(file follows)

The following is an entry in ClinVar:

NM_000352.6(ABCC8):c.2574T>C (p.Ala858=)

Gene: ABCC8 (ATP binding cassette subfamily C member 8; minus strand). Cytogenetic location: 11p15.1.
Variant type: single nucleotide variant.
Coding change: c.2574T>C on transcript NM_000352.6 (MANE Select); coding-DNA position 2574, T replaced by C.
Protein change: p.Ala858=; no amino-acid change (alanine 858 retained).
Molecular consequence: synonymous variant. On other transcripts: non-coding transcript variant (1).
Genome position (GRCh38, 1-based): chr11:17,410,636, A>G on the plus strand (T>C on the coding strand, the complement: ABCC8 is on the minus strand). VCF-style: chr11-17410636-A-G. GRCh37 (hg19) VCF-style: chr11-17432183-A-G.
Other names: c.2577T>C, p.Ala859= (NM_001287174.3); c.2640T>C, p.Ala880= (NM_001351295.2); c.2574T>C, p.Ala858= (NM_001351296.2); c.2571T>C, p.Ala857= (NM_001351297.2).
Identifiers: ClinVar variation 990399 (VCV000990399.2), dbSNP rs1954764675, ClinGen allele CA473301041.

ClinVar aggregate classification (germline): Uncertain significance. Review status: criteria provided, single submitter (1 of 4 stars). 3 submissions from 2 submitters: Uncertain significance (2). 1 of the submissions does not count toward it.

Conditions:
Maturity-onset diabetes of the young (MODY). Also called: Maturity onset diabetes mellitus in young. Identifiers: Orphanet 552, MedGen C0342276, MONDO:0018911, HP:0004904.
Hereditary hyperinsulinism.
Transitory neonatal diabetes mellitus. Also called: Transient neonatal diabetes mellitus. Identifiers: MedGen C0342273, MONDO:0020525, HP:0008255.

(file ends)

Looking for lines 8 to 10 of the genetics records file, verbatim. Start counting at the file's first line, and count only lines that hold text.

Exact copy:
Genome position (GRCh38, 1-based): chr11:17,410,636, A>G on the plus strand (T>C on the coding strand, the complement: ABCC8 is on the minus strand). VCF-style: chr11-17410636-A-G. GRCh37 (hg19) VCF-style: chr11-17432183-A-G.
Other names: c.2577T>C, p.Ala859= (NM_001287174.3); c.2640T>C, p.Ala880= (NM_001351295.2); c.2574T>C, p.Ala858= (NM_001351296.2); c.2571T>C, p.Ala857= (NM_001351297.2).
Identifiers: ClinVar variation 990399 (VCV000990399.2), dbSNP rs1954764675, ClinGen allele CA473301041.